fertilization

[ˌfɜːrtɪlaɪˈzeɪʃən] fertilisation (British) n [egg] → fécondation f

fertilization

nBefruchtung f; (of soil)Düngung f

fertilization

[ˌfɜːtɪlaɪˈzeɪʃn] n (see vb) → fecondazione f, fertilizzazione f

fertile

(ˈfəːtail) adjective
1. producing a lot. fertile fields; a fertile mind/imagination.
2. able to produce fruit, children, young animals etc. fertile seed.
ferˈtility (-ˈti-) noun
the state or condition of being fertile.
fertilize, fertilise (-ti-) verb
to make fertile. He fertilized his fields with manure; An egg must be fertilized before it can develop.
ˌfertiliˈzation, ˌfertiliˈsation noun
ˈfertilizer, ˈfertiliser (-ti-) noun
a substance (manure, chemicals etc) used to make land (more) fertile.

fer·til·i·za·tion

n. fertilización, fecundación.

fertilization

n fecundación f; in vitro — (IVF) fecundación in vitro (FIV)
References in periodicals archive ?
Only a specific result about the origin of gnathostome internal fertilization, which Elga obtained together with a group of colleagues from different countries and was published in Nature a year before her death, should be added as an achievement in palaeontology the most praised by the press of Estonia.
But in species with internal fertilization, there's just as fascinating a scene that goes on beyond our ability to see it.
This new frog is one of only 10 or 12 species that has evolved internal fertilization, and of those, it is the only one that gives birth to tadpoles, as opposed to froglets or laying fertilized eggs.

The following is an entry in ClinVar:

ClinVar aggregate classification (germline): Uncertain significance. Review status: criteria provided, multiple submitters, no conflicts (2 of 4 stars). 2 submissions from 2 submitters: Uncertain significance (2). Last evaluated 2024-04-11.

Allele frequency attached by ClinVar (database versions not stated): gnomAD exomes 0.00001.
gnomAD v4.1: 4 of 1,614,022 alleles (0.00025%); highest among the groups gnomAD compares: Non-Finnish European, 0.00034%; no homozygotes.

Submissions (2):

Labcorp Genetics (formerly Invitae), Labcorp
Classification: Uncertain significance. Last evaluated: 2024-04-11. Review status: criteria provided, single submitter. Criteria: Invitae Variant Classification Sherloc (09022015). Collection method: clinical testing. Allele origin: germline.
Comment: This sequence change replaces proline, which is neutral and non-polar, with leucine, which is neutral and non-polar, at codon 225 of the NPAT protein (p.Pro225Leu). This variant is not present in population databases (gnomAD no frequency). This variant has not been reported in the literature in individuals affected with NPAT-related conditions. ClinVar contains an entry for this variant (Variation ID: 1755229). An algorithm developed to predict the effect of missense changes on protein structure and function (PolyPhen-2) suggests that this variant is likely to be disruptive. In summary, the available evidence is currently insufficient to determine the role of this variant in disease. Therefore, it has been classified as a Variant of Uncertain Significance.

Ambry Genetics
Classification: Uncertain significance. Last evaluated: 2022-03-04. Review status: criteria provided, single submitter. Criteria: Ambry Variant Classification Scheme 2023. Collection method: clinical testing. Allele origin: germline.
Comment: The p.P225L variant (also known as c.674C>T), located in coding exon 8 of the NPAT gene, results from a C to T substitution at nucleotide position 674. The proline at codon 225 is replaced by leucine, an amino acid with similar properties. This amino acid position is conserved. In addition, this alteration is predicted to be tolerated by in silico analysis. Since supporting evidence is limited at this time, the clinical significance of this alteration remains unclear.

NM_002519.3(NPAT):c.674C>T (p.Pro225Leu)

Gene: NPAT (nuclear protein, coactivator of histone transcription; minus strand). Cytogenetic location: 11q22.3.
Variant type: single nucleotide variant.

Indeed, for most of its 40-year history, studies of post-mating sexual selection have focused mainly on animals exhibiting clear sexual dimorphism and internal fertilization (but see this review for exceptions).
Within the Poeciliidae, at least three characters evolved to give rise to the present diversity within the family: (1) internal fertilization using a transformed anal fin in males, the gonopodium, for sperm transfer, (2) livebearing, and (3) different degrees of maternal provisioning for the developing young (Constantz 1989; Reznick & Miles 1989).
2001) and, as other chelonians, are oviparous with internal fertilization and have a reproductive system adapted to that condition.
called the internal fertilization find "remarkable.
From the evidence available most hydrothermal vent gastropods appear to have a similar reproductive pattern of early maturity, internal fertilization, and lecithotrophic larvae.
However, he and a colleague propose that gender wars are more likely to flare into bodily harm among simultaneous-hermaphrodite species with internal fertilization than among their separate-sex counterparts.
internal fertilization and feeding structures that may be able to collect and concentrate sperm).
In an earlier book (Sexual Selection and Animal Genitalia, Eberhard 1985), William Eberhard extended Darwin's observation by showing that male genitalia diverge very rapidly among closely related species which have internal fertilization but not among those with external fertilization.
For example, many wave-swept organisms have evolved mechanisms for internal fertilization or at least for the retention of eggs, and these mechanisms involve complex structures and behaviors.